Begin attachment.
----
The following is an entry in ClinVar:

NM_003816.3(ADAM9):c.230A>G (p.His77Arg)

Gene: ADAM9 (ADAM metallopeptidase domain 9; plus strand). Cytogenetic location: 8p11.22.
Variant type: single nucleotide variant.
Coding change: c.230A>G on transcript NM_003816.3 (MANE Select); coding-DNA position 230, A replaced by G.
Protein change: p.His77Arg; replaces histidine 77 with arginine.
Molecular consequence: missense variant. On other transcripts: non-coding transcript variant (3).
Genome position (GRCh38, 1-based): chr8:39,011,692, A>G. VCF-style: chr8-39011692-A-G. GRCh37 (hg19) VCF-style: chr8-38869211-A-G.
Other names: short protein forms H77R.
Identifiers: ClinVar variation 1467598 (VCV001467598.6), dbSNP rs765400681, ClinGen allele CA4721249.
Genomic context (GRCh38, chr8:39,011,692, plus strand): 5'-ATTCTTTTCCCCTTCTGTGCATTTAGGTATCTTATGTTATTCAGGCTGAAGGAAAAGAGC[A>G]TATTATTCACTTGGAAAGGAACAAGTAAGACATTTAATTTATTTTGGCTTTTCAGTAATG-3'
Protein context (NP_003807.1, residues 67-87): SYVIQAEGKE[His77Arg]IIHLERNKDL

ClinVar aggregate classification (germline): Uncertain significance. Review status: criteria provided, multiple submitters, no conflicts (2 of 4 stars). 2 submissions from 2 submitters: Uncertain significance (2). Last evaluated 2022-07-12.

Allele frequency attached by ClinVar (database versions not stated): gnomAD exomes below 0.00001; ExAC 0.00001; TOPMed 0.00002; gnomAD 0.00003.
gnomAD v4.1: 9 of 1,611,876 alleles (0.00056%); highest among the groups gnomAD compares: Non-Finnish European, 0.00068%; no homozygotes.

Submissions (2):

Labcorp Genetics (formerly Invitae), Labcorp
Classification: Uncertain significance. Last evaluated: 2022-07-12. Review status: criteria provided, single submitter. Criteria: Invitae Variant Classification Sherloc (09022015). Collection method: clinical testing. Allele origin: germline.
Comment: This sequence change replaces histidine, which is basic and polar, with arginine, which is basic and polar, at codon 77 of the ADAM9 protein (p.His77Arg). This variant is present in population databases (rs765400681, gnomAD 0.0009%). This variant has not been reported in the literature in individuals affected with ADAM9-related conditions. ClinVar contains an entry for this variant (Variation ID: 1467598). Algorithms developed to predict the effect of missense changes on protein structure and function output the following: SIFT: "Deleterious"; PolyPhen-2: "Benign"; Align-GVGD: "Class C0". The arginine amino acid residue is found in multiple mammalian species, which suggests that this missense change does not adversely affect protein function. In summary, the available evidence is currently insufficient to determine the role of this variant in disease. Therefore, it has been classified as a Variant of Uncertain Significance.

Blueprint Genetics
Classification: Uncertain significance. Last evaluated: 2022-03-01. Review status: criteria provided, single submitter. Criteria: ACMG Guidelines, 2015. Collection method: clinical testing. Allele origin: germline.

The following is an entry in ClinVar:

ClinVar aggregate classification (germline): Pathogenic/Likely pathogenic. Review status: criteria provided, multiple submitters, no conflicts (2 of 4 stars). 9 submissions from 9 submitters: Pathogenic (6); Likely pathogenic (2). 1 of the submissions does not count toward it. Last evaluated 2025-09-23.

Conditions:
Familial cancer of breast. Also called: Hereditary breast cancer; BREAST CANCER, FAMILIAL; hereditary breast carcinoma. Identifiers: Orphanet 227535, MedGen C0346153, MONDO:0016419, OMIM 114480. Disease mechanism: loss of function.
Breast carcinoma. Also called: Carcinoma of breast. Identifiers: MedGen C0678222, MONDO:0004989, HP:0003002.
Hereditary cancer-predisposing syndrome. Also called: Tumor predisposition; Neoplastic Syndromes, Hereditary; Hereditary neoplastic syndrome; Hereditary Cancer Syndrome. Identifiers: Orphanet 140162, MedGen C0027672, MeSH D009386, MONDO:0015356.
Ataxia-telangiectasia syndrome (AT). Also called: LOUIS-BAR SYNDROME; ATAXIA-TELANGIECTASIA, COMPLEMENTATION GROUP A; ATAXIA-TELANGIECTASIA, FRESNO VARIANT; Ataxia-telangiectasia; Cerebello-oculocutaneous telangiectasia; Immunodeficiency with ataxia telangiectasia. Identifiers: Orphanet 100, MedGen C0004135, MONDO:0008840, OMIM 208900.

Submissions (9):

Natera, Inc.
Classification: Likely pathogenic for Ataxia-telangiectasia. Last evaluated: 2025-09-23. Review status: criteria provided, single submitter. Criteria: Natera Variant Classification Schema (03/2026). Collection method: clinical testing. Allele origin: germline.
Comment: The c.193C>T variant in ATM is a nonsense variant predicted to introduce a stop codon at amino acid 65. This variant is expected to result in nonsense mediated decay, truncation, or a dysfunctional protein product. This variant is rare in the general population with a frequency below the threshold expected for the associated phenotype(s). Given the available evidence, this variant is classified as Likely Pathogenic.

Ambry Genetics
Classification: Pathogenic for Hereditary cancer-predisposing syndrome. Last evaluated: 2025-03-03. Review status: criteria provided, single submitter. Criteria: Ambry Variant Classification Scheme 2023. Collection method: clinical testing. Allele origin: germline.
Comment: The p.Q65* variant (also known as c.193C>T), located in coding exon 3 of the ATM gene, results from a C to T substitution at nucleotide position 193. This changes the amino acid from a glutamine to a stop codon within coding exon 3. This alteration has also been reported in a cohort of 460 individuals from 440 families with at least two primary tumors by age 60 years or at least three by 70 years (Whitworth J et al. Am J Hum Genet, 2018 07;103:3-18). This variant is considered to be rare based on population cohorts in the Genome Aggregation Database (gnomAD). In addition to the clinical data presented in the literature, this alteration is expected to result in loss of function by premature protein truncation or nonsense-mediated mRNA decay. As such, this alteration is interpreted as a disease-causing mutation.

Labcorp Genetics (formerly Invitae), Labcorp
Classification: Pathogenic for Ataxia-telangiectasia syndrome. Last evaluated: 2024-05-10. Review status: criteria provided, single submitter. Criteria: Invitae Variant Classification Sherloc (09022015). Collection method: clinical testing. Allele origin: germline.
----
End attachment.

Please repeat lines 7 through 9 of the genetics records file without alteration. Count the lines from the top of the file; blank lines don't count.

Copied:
Molecular consequence: missense variant. On other transcripts: non-coding transcript variant (3).
Genome position (GRCh38, 1-based): chr8:39,011,692, A>G. VCF-style: chr8-39011692-A-G. GRCh37 (hg19) VCF-style: chr8-38869211-A-G.
Other names: short protein forms H77R.